As I have said previously, this game takes the “Pac-Man” formula and steers it toward the sinister. I am a staunch supporter of all things indy horror – music, movies, and this game is but another reason to support those innovative minds who help progress the intellectual properties of the genre. I highly recommend playing this game, and encourage you to donate to these guys. I have embedded the trailer at the top, and the link to the game’s website is below. It would behoove you to check this game out, and for further study, get on Youtube, and check out Marbel Hornets here; or this fan-made documentary (click here) which was my first introduction to the slender man mythos (I watched this right before I played the original game, and was so engrossed that the game terrified me).
I entreat you one last time to experience this game, and if you like it, support these guys. Indy horror can be absolutely great, and to see these guys take an idea and realize it through independent means, they deserve all the success they get. To go to the website, click here.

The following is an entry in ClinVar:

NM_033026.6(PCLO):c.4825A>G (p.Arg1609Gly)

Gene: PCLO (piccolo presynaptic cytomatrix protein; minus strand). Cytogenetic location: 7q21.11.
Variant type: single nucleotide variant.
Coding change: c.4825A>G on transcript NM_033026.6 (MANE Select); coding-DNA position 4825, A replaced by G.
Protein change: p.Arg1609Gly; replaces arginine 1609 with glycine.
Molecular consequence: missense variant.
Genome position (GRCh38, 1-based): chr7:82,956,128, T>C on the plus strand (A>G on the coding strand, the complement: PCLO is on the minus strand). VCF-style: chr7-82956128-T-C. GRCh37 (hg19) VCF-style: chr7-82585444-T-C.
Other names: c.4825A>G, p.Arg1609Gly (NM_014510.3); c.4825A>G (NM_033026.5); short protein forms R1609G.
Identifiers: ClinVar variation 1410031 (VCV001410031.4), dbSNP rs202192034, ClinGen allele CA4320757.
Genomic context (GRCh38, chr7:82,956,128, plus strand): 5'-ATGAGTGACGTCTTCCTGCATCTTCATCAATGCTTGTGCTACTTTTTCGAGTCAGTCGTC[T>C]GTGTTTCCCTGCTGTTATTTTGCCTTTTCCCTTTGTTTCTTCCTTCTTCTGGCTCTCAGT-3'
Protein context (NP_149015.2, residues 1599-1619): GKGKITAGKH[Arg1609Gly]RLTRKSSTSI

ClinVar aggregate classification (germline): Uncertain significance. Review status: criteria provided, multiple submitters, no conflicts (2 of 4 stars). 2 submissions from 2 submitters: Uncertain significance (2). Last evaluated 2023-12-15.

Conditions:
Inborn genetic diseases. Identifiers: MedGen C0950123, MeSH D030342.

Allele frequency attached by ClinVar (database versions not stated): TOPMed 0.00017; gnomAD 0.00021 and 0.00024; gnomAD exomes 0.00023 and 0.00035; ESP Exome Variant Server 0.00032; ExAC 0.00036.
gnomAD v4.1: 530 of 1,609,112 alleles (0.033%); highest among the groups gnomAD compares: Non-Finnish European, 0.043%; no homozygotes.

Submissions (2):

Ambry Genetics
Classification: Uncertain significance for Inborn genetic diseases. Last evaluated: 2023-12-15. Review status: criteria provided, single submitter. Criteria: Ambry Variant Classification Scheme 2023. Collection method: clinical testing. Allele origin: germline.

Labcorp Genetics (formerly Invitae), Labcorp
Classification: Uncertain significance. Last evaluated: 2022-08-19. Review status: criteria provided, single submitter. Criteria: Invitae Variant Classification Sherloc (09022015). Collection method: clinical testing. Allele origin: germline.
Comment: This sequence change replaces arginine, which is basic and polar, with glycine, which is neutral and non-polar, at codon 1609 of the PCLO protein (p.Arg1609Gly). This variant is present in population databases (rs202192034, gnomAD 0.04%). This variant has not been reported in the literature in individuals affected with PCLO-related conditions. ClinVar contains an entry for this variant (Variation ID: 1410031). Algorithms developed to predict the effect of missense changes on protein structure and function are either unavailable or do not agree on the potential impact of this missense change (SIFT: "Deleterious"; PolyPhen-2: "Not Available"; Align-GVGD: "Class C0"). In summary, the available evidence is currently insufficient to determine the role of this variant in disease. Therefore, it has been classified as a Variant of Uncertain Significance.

Slender: The Arrival releases on Tuesday, March 26, 2013.

Radio Horror Postponed

It is with deepest regret that I have to inform you of the temporary postponement of Radio Horror.

It has been a cursed project from the start and after spending all day yesterday and all day today we have fallen at the last hurdle.

Copyright issues have sprung up everywhere and our show is not allowed to be shown on YouTube. We are disputing it of course and will face a bitter legal war if we have to. Unfortunately this means that Radio Horror cannot be shown until then.

Even after we’ve stripped the show of everything, leaving it in its most basic form (dialogue as well as music from bands who we have obtained permission to play tracks) they still say it breaches copyright laws!

Fear not – I’ve never lost ANYTHING in all my time and I’m not going to start now. And when these suits figure out that I ALWAYS win… Radio Horror WILL be published.

The incompetence of some people never ceases to amaze me. We disputed the copyright issue yesterday and we still have yet to receive a response! Another example of an inadequate waste of life disrespecting horror… Don’t they realise we promised our fans and followers a radio show on Halloween? Don’t they realise that it is now November and you still haven’t got your show?

Fear not my horror brethren. As Jigsaw famously said ‘THERE WILL BE BLOOD!’

You will get your horror show

Erebus is back




After months of planning and speculation, I have finally put the wheels in motion to launch Radio Horror.

Right now I want to hear from anyone with a link to horror. Bands who have horror themed music (songs about Halloween, dead people, ghosts, goblins whatever) Horror authors/ film-makers who want to publicize their work etc or any companies that would like a bit of free advertising (Limited time only)

I’m in the middle of putting the show together now so any ideas are welcome.